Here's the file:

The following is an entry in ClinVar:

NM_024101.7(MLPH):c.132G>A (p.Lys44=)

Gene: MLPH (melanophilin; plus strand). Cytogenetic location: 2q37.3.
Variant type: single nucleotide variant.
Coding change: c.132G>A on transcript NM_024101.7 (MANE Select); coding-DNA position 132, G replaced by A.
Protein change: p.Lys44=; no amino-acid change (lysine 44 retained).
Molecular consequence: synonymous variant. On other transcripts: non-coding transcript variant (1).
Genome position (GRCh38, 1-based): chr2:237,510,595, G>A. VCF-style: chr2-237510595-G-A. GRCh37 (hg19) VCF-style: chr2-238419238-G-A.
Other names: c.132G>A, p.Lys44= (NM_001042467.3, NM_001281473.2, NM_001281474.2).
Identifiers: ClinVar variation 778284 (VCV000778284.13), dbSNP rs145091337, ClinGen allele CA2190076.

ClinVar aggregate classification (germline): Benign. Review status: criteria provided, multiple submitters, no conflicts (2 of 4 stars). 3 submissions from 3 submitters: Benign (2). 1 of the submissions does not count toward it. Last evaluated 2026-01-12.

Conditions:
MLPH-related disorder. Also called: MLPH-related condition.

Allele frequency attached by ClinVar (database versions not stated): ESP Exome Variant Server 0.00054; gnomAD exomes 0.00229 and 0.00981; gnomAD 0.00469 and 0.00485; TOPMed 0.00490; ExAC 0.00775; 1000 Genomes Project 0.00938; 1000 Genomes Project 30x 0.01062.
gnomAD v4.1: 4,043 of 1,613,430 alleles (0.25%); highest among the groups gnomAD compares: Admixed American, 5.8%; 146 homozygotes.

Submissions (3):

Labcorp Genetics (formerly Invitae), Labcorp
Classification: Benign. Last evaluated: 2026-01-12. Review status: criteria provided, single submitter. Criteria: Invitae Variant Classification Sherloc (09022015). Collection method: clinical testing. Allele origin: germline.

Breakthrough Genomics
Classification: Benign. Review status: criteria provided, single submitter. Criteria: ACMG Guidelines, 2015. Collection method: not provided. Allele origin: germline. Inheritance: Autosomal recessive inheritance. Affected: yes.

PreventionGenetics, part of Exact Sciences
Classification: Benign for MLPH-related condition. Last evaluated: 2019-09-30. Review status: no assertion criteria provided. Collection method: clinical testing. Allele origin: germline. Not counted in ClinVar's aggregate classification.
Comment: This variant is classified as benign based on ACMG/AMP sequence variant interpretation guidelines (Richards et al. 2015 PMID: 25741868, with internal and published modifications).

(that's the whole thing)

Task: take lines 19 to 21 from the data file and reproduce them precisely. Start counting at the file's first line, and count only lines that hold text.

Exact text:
Breakthrough Genomics
Classification: Benign. Review status: criteria provided, single submitter. Criteria: ACMG Guidelines, 2015. Collection method: not provided. Allele origin: germline. Inheritance: Autosomal recessive inheritance. Affected: yes.

PreventionGenetics, part of Exact Sciences